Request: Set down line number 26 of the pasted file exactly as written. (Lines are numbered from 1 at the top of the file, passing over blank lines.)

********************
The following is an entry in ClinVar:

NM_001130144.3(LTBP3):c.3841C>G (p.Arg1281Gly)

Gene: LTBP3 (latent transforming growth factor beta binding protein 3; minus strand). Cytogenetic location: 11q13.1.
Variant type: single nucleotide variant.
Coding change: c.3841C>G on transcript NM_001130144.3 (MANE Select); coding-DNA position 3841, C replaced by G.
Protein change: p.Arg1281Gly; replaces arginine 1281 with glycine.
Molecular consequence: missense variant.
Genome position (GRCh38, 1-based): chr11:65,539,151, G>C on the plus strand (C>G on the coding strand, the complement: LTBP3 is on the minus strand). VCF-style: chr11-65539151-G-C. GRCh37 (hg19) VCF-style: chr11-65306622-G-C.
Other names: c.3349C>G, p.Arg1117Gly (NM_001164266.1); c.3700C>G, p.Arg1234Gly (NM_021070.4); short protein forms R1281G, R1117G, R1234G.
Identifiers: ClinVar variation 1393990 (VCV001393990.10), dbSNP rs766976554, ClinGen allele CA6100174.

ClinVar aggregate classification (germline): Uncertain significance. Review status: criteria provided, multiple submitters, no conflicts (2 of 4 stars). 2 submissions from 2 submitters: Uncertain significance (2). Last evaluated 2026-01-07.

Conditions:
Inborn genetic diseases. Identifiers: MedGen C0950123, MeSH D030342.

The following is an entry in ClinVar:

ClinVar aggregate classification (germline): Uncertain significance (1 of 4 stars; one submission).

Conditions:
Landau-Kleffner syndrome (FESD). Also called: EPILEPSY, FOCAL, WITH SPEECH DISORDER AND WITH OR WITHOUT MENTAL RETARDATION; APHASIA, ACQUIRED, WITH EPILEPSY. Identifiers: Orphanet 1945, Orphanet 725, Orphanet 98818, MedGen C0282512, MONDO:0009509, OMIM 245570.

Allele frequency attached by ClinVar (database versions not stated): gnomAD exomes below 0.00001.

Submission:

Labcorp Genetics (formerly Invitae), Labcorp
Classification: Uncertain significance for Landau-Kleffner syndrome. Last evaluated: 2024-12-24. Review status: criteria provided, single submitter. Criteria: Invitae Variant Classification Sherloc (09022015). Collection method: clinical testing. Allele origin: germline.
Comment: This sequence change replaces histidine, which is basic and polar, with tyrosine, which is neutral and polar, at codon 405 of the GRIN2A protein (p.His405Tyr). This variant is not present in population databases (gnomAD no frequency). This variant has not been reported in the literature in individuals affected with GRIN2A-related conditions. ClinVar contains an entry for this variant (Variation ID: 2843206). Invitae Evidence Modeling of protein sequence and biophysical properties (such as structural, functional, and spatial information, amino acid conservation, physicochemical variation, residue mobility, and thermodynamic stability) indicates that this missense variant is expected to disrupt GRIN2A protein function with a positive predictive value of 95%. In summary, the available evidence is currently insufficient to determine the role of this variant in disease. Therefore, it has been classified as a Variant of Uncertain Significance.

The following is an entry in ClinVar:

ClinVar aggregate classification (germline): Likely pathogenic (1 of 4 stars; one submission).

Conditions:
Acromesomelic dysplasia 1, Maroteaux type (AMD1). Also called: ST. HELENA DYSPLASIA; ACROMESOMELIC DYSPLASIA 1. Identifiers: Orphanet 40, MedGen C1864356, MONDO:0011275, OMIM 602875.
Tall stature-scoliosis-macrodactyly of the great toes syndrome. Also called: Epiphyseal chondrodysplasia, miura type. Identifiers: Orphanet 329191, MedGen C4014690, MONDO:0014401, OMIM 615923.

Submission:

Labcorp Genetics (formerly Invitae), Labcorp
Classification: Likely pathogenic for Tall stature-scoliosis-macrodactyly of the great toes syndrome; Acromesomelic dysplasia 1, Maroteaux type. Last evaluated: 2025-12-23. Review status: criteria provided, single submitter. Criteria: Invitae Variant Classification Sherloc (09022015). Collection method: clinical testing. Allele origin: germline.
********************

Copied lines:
Acromesomelic dysplasia 1, Maroteaux type (AMD1). Also called: ST. HELENA DYSPLASIA; ACROMESOMELIC DYSPLASIA 1. Identifiers: Orphanet 40, MedGen C1864356, MONDO:0011275, OMIM 602875.